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  13. Delmer

    Delmer Senior Member

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    Yeah, Willie, it will work. I just added some more simple math and mexican wiring will make it a dual voltage block heater from a water heater element. It will work in a water heater tank on 12V but too slow for a block heater. 24V would be roughly 250 watts, so it would help, but not as nice as 4,500.

    Pretty easy to rig up a "mini boiler" out of a section of pipe to hook up like a tank style heater, fire it with the propane burner or hot coals amish style.
     
  14. suladas

    suladas Senior Member

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    What would be awesome if it would work without too much trouble would be adding extra batteries and an inverter to run the block heater, then recharging those batteries with machine running. I'd imagine on a 200 hoe 2 extra batteries would run a block heater long enough to warm it up, and still have the original 2 for cranking. Take awhile to charge them, but if running it all day wouldn't matter.
     
  15. fast_st

    fast_st Senior Member

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    Different machine but a Deere with the 6076T engine was old and grumpy starting cold, it has a block heater and ether start, well it had an ether start system from the looks of it. Added in a Katz system, has a thermostat on it to prevent warm use, crank the engine for 10 seconds and if its not hopeful, give the button a beep and it lights off pretty fast. I used the injector nozzle for a smaller engine size and it works just dandy without knocking or clattering.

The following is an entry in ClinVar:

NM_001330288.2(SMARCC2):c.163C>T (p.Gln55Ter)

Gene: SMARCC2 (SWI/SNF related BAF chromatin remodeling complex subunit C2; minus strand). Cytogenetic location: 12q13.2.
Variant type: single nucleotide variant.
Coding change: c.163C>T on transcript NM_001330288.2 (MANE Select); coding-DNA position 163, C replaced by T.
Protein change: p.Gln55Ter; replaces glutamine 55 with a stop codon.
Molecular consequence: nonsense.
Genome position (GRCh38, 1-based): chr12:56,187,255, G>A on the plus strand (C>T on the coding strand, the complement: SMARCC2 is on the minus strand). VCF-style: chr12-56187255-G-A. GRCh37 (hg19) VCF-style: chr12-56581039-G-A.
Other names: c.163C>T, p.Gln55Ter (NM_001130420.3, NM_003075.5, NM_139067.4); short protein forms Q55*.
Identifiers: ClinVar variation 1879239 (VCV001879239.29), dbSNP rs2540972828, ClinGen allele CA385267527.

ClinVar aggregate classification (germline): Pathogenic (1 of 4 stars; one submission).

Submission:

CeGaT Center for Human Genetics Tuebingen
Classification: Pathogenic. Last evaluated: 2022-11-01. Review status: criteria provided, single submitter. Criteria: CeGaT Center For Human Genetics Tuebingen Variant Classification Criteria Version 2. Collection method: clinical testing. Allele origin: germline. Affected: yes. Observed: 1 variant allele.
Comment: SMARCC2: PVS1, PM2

16. Birken Vogt

    Birken Vogt Charter Member

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    You pretty much state the way I have experienced it. Warm the air and it will usually start right up.

    One thing nobody talks about is elevation. A normally easy starting diesel at lower elevations can become cantankerous if you bring it up a couple thousand feet. I had an old 6.9 Ford that always started up at 2000 feet give or take. If I took it up to Reno or Klamath Falls it is 4000 feet and cold it would buck like a bronco and smoke like a steam locomotive for half a minute on a cold start and then be all right.

    Years later I was changing the glow plugs to the 7.3 system. Lo and behold only 3 glow plugs were working. The rest were all dead. At lower elevations the engine speed of those 3 cylinders firing would bring the others along immediately and all start firing. At high elevations the dead cylinders would not come along right away.

    I am not opposed to ether in small amounts. The reason it works is that it ignites under compression way easier than diesel fuel. The trouble is when you have shot it in the intake, the time it ignites is uncontrolled. It is always igniting before top center, sometimes way before, and with a bang.

    If the engine is injecting fuel but the problem is just not enough heat, then a tiny bit of ether burning as the piston comes near top center can supply a tiny bit of heat that it will take to get the diesel fuel spray to ignite and the engine takes off and is happy. If you had a torch it would have started in the same situation.

    But people get in trouble when they discover that the engine will run on ether alone and they use a constant spray to get it spinning when there is a problem with the fuel system, or they spray a little and nothing happens, so they spray a lot, until there is a puddle in the intake tube, then the engine finally takes off and sucks the whole tube full into the engine like a Detroit airbox runaway.

    If it does not start immediately with a little sniff, stop and figure out why.
     
  17. terex herder

    terex herder Senior Member

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    A heater pad for the batteries can make a world of difference. At 32F, you have lost about 20% of capacity and at -20F you have lost half of your battery capacity.
     
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  18. Birken Vogt

    Birken Vogt Charter Member

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    Yes, I should have put that in my rambling above. Cranking RPM is a big deal, something that starts easy with a good battery may never even pop if it is cranking slowly.